Recently, Geoff Meyer, global channel director of foodservice at Fonterra, said that the biggest food trend stemming from China’s rapidly-growing middle class is the change in eating behaviour and a penchant for snacks.
Likewise, Dr Li Yongjing, regional president of Asia Pacific, DuPont Nutrition & Health, also said ‘snackification’ is a major global trend growing in Asia, including in Japan and China.
Despite this, the snack and cereal bar segment in China is still small (RMB 7.9bn out of the total snack retail market value of RMB 691.1bn), growing by 6.7% last year — higher than that of other snacking categories such as chocolates or biscuits.
Loris Li, associate director at Mintel Food and Drink, told us that the snack and cereal bar segment had strong growth potential in China.
“What makes the snack or cereal bar relevant to Chinese consumers lies in its format and nutritional value, making it a convenient, healthy snack for Chinese consumers on-the-go,” she said.
Snack bars are typically made with cereal and dried fruits, and therefore tend to be a healthier choice for Chinese consumers who have such aspirations to lead healthier lifestyles.
Li said, particularly, protein or energy bars targeted at sports or exercise lovers have strong growth potential in China. This is driven by Chinese consumers’ increasing passion for working out or doing sports — a growing healthy living trend.
As indicated in Mintel’s Attitudes towards Sports Nutrition China 2018 report, 67% of sports or exercise lovers in China have consumed protein or energy bars as sports nutrition.
“Snack bars feature high content levels of protein and this can meet the demands of sports or exercise lovers when it comes to fulfilling their sports nutrition requirements,” said Li.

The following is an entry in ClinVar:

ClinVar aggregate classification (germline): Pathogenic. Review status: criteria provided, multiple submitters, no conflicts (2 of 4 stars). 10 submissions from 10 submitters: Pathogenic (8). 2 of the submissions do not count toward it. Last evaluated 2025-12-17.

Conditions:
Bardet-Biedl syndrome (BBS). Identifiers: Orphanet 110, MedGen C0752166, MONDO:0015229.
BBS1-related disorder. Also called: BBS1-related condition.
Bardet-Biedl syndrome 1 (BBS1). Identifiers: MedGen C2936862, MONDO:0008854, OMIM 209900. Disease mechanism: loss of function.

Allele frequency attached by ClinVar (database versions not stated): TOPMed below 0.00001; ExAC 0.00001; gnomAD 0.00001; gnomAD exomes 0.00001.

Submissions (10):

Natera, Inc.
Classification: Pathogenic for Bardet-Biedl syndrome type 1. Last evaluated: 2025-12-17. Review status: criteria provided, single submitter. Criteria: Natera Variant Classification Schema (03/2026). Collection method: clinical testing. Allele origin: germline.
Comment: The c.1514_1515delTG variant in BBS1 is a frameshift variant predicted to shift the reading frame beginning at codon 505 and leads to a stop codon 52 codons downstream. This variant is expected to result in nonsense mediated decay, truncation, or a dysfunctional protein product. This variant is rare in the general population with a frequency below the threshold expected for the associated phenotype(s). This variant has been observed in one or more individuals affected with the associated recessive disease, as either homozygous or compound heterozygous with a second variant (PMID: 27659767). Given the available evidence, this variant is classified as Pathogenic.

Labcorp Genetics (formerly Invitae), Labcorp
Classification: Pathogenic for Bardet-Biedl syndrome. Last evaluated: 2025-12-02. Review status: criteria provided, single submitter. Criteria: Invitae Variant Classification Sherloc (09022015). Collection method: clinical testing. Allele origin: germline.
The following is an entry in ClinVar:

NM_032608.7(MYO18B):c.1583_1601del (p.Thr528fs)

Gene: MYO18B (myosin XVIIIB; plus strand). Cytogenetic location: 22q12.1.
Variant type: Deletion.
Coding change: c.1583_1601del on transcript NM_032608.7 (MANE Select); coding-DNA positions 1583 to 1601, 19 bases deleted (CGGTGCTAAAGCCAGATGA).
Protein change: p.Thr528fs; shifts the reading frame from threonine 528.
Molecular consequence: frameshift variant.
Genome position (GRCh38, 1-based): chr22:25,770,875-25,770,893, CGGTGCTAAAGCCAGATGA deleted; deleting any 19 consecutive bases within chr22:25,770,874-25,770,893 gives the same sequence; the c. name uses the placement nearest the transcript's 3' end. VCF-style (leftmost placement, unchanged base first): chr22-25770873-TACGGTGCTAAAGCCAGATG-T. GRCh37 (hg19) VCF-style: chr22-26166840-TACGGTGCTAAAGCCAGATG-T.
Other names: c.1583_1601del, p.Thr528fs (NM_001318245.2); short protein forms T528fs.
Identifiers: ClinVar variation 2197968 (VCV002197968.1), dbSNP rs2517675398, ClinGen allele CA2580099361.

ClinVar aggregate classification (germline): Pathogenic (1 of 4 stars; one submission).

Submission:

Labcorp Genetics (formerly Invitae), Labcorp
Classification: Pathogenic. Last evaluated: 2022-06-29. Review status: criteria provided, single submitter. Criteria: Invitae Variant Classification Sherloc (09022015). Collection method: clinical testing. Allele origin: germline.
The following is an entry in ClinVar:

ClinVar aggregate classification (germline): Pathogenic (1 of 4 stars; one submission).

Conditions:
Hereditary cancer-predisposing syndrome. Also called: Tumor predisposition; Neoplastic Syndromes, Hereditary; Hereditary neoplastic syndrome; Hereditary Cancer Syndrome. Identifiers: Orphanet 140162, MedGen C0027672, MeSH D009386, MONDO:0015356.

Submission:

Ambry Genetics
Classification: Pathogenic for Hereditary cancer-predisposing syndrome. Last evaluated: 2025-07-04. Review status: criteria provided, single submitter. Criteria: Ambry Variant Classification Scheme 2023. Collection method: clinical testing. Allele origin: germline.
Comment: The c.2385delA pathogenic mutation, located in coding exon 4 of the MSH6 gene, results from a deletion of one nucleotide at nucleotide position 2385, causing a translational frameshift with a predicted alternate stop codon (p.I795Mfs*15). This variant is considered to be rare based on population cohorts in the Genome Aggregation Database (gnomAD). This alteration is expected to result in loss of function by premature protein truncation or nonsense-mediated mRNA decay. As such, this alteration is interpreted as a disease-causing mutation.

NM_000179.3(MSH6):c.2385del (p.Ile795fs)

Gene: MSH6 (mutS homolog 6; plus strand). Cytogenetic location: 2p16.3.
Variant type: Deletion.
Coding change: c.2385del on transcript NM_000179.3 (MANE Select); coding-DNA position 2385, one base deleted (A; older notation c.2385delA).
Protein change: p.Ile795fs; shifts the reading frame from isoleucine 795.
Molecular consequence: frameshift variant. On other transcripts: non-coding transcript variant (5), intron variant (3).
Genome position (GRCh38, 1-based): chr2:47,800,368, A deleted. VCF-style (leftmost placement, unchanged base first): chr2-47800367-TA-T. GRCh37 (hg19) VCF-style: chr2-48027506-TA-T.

Nevertheless, snack bar category growth could be further boosted with “innovative concepts” that are more appealing to Chinese consumers.
Spicing up snack bars?
According to Li, Chinese consumers have different snacking preferences for different times or occasions. Based on Mintel’s Consumer Snacking Trends China 2018 report, Chinese consumers want warm or hot and soft or puffy snacks in the morning, and crispy and spicy snacks during their leisure time.
“Tapping into current 'trendy' spicy flavours would help create more interest in the category,” said Li.
“Spicy and crispy, and to a lesser extent chewy, snacks are most sought at leisure time. (Snack) Producers should consider using flavours that are popular: Not only Chinese-styles such as Sichuan, but other flavours and cuisines that are currently trendy, for example Korean kimchi,” said Li.
One example of flavour innovation in China is Snickers, which has come up with a spicy-flavoured bar.
This was based on consumer data from Alibaba’s Tmall e-commerce platform, which revealed that 40.5% of Chinese consumers love spicy flavours.
Other regional examples include Eat Any Time Bambaiaya Chaat flavoured snack bar in India — a combination of sweet, salty and tangy — and Kind Sweet & Spicy Korean Chili almond bar from Korea.
Li added that bite-sized snacks could also encourage more consumers to try these products.
“Leisure time is the most frequent occasion that consumers want snacks they can share, with 46% of consumers wanting such snacks,” she said.
“Sharing snacks and gifting is an important part of Chinese culture, so offering packs of bite-sized snacks would be appealing.”
She said a pack containing a variety of flavours should also be considered.